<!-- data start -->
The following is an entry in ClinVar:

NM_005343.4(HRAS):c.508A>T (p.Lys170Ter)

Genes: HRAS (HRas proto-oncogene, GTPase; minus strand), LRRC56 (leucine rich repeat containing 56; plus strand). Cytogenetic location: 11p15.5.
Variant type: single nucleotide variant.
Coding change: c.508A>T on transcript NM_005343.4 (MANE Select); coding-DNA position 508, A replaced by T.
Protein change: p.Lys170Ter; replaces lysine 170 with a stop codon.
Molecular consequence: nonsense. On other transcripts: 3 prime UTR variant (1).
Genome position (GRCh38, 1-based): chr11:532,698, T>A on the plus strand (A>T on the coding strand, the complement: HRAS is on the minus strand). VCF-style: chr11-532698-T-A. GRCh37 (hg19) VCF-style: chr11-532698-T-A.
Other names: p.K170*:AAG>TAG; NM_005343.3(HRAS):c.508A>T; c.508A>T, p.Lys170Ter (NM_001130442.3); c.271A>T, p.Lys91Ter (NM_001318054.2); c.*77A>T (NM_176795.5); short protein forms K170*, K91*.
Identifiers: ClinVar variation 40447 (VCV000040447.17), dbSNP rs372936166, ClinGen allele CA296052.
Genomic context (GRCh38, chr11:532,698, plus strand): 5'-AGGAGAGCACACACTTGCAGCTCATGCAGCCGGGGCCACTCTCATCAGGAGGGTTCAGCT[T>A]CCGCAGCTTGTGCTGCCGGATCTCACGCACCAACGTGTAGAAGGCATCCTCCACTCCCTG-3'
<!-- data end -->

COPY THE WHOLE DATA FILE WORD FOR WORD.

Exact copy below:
The following is an entry in ClinVar:

NM_005343.4(HRAS):c.508A>T (p.Lys170Ter)

Genes: HRAS (HRas proto-oncogene, GTPase; minus strand), LRRC56 (leucine rich repeat containing 56; plus strand). Cytogenetic location: 11p15.5.
Variant type: single nucleotide variant.
Coding change: c.508A>T on transcript NM_005343.4 (MANE Select); coding-DNA position 508, A replaced by T.
Protein change: p.Lys170Ter; replaces lysine 170 with a stop codon.
Molecular consequence: nonsense. On other transcripts: 3 prime UTR variant (1).
Genome position (GRCh38, 1-based): chr11:532,698, T>A on the plus strand (A>T on the coding strand, the complement: HRAS is on the minus strand). VCF-style: chr11-532698-T-A. GRCh37 (hg19) VCF-style: chr11-532698-T-A.
Other names: p.K170*:AAG>TAG; NM_005343.3(HRAS):c.508A>T; c.508A>T, p.Lys170Ter (NM_001130442.3); c.271A>T, p.Lys91Ter (NM_001318054.2); c.*77A>T (NM_176795.5); short protein forms K170*, K91*.
Identifiers: ClinVar variation 40447 (VCV000040447.17), dbSNP rs372936166, ClinGen allele CA296052.
Genomic context (GRCh38, chr11:532,698, plus strand): 5'-AGGAGAGCACACACTTGCAGCTCATGCAGCCGGGGCCACTCTCATCAGGAGGGTTCAGCT[T>A]CCGCAGCTTGTGCTGCCGGATCTCACGCACCAACGTGTAGAAGGCATCCTCCACTCCCTG-3'